They moved their family to Utah in 1994. As they were househunting in Draper, Brother Jones repeatedly mentioned that he felt like they had “come home. Draper feels like home to me.” They soon found a home and moved shortly thereafter. Brother Jones was surprised to later learn from his father that his ancestors had helped settle Draper. He really was coming home.

“We’ve been happily planted in Draper ever since,” Sister Jones said. One of the blessings she has enjoyed by living in Draper is having the advantage of a temple nearby. “Attending the Jordan River Utah Temple, and later the Draper Utah Temple, provided a sacred space for me. ... I have a testimony of the power of the temple and the peace that it has brought me in my life,” she said. “I am so grateful for the covenants that I’ve made and the ordinances I’ve received in the temple and the opportunity to be in the Lord’s house. I always feel the Lord’s Spirit when I’m there.”

Sister Jones said that she is grateful for guidance and direction the gospel provided in their home while raising their children. “I’m so grateful for prayer, scripture study and family home evening,” she said. “Looking back, it wasn’t always easy, but now we see how it strengthened, blessed and unified our family. You do those things in faith out of love for Heavenly Father.”

Today all five of their children are married and raising children of their own. They have each graduated from BYU and four have served missions in various places around the world. Another daughter’s testimony was strengthened as she did study abroad in Israel. Over the next few months, Brother and Sister Jones will welcome their 18th and 19th grandchildren. They love spending time with their grandchildren. “Family time is high priority,” Sister Jones said. “Anything that I can do with my family is happy time.”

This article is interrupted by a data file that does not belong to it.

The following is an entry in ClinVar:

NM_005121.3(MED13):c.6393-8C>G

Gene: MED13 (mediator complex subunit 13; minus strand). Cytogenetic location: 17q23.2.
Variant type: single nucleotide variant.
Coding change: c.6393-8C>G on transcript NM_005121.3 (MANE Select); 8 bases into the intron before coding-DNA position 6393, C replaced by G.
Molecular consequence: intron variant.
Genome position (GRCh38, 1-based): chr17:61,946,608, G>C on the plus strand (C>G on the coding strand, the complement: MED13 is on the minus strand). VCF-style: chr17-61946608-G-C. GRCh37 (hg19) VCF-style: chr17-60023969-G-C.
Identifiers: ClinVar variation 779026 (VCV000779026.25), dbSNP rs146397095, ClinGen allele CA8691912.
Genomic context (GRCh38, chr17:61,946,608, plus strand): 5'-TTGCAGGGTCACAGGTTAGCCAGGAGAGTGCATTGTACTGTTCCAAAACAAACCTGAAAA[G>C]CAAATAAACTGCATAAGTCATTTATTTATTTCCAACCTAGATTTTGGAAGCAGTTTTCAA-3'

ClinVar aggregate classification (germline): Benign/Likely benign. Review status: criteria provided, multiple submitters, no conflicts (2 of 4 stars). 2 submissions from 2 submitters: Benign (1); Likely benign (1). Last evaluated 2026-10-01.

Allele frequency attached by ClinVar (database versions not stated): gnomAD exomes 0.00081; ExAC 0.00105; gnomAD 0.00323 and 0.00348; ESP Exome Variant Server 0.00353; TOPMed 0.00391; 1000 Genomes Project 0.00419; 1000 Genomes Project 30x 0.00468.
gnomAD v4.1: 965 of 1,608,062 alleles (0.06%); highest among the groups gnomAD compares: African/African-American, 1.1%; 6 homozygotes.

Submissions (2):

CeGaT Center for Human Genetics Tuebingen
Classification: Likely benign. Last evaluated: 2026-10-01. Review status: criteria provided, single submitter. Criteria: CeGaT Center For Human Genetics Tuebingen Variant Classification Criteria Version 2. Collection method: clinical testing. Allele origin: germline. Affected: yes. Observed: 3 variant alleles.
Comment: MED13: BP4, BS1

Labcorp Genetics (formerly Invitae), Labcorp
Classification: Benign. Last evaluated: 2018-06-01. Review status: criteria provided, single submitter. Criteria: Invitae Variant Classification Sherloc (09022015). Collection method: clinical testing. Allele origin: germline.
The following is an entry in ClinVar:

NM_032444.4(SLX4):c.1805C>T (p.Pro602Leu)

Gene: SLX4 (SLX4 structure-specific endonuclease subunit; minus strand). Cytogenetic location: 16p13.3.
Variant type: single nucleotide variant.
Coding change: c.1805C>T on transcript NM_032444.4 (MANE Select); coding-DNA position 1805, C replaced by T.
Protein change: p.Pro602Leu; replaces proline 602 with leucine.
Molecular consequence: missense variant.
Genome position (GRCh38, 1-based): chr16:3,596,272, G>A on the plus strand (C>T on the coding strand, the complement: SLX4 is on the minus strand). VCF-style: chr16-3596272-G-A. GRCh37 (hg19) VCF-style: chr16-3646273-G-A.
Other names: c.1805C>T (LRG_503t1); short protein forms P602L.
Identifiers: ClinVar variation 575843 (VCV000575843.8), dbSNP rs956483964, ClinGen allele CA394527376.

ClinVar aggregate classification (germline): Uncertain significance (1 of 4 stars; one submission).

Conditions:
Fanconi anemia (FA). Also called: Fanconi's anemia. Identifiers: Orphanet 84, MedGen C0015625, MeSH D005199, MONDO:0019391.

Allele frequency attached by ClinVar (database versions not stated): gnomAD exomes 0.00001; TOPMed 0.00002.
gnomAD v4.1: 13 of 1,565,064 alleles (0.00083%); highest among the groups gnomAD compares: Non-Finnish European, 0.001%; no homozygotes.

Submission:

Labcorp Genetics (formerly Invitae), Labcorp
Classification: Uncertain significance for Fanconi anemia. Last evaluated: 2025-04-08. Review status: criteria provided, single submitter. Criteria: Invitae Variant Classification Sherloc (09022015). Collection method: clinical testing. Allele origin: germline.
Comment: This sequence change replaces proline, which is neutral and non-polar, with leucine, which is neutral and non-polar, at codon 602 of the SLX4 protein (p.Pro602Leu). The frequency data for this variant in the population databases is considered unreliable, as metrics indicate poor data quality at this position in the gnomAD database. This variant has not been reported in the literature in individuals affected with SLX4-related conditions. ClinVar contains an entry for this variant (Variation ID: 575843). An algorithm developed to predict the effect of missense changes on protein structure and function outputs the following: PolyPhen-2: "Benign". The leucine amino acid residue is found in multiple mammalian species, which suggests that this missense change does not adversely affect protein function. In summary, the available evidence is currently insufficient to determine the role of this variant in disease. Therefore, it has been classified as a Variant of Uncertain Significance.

Sister Jones said, “I love to look into the eyes of children. There is so much light and trust there. I pray every day that our youth and their families will feel the Savior’s love and recognize and follow His spirit. I know He will lead them to His holy temple and to the blessings of eternity to be found in receiving ordinances and making covenants with our Father in Heaven.”

“I feel like Heavenly Father has done a loving job of leaving a breadcrumb trail throughout my life for me,” Sister Jones said. “There have always been little breadcrumbs that have led me to the next step. Even when I prayed and didn’t feel like I was getting the answer that I wanted, He always had something better in store for me.”

Family: Born July 20, 1954, in The Dalles, Oregon. married Robert Bruce Jones on Aug. 14, 1974, in the Manti Utah Temple. Five children and 17 grandchildren.

Education: Earned an Associate of Science degree in family living from Brigham Young University.

Church Service: Ward Relief Society president; ward and stake Relief Society, Young Women and Primary presidencies; Primary general board.